Have a Great Investor Pitch Deck
Startups frequently prepare a “pitch deck” to present their company to prospective angel or venture capital investors. The pitch deck typically consists of 15-20 slides in a PowerPoint presentation and is intended to showcase the company’s products, technology, and team to the investors.
Raising capital from investors is difficult and time consuming. Therefore, it’s crucial that a startup absolutely nails its investor pitch deck and articulates a compelling and interesting story.
Too many startups make a number of avoidable mistakes when creating their investor pitch decks. Here is a list of general do’s and don’ts to keep in mind:
Pitch Deck Do’s
– Do convince the viewer of why the market opportunity is large.
– Do include visually interesting graphics and images.
– Do plan to have a demo of your product as part of the in-person presentation.
– Do tell a compelling, memorable, and interesting story that shows your passion for the business.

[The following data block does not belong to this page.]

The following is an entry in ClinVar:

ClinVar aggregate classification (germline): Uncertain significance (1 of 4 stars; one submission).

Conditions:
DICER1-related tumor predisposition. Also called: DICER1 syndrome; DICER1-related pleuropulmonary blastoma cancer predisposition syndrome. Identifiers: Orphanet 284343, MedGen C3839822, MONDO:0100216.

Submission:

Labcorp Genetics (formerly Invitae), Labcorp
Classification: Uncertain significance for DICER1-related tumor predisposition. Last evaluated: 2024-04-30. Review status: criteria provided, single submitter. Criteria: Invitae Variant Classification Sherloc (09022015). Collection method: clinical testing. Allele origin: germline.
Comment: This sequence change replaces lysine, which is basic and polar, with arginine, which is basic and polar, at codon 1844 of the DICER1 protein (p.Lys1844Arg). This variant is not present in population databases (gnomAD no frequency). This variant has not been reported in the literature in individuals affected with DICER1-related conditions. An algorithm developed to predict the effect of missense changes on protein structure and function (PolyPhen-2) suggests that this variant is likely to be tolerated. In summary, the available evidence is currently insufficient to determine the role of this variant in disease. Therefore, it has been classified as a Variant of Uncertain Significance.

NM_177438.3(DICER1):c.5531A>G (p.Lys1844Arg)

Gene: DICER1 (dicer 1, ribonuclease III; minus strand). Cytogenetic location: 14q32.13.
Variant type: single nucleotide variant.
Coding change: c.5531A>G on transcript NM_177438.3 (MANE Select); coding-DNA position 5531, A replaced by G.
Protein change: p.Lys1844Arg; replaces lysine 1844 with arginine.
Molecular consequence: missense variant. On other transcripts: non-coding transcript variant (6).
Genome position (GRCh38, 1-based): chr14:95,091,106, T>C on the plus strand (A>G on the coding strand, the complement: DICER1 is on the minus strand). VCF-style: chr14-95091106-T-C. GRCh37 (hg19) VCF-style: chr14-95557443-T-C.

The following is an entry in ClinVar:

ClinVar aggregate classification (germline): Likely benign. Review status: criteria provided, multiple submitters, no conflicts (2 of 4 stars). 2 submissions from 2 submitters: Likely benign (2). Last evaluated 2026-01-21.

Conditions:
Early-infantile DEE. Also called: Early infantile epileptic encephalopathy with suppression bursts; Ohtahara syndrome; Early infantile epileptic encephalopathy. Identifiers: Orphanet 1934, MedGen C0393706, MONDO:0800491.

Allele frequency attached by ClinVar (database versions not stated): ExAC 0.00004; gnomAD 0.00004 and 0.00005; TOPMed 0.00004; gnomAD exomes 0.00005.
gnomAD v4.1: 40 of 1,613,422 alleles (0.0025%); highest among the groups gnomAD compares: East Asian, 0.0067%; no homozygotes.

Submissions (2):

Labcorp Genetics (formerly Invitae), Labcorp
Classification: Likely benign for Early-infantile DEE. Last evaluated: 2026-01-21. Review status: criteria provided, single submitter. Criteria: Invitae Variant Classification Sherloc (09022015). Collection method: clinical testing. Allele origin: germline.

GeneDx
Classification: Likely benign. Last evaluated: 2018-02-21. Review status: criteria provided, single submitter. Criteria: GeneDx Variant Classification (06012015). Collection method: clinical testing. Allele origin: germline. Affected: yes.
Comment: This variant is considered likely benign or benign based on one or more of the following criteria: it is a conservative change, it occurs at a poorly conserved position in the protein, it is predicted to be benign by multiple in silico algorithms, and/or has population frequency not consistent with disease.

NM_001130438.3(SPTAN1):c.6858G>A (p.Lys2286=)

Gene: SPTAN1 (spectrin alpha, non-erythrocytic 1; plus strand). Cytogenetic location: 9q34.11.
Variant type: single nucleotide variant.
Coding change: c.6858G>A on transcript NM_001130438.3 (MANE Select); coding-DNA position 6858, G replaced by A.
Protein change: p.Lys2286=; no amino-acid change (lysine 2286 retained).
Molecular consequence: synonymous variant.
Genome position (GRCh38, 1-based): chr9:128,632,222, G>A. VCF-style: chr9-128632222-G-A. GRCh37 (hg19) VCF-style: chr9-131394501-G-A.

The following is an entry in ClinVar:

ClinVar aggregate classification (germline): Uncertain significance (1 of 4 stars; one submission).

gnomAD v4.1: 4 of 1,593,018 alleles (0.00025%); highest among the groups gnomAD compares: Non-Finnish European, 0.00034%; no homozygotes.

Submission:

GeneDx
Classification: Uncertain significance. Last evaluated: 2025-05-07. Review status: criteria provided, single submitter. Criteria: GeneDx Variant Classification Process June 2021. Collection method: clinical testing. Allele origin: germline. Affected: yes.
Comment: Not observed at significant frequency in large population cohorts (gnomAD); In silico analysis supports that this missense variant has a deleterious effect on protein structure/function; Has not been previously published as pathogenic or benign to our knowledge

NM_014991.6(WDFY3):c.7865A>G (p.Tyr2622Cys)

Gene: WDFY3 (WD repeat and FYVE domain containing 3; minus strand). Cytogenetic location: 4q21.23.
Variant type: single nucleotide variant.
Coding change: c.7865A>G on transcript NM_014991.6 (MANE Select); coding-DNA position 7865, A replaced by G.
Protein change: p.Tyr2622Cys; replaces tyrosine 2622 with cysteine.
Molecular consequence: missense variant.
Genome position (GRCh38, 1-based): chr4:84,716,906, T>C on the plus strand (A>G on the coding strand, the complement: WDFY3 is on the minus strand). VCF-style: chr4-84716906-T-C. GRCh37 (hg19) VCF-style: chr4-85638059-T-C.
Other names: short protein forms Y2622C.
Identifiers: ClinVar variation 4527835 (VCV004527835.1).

– Do show that you have more than just an idea, and that you have gotten early traction on developing the product, getting customers, or signing up partners.
– Do have a soundbite for investors to remember you by.
– Do use a consistent font size, color, and header title style throughout the slides.
Pitch Deck Don’ts
– Don’t have too many wordy slides.
– Don’t provide excessive financial details, as that can be provided in a follow-up message.
– Don’t try to cover everything in the pitch deck slides. Your in-person presentation will give you an opportunity to add and highlight key information.
– Don’t underestimate or belittle the competition (and never say “we don’t have any competition”).
– Don’t have a poor layout, bad graphics, or a low-quality “look and feel.” Think about hiring a graphic designer to give your pitch desk a more professional look.
For additional advice and a sample pitch deck, see you can purchase my pitch deck template.
Dr. Elijah Clark (November 12, 2022). Investor pitch decks [Web log post]. Retrieved from https://elijahclark.com/lesson-128/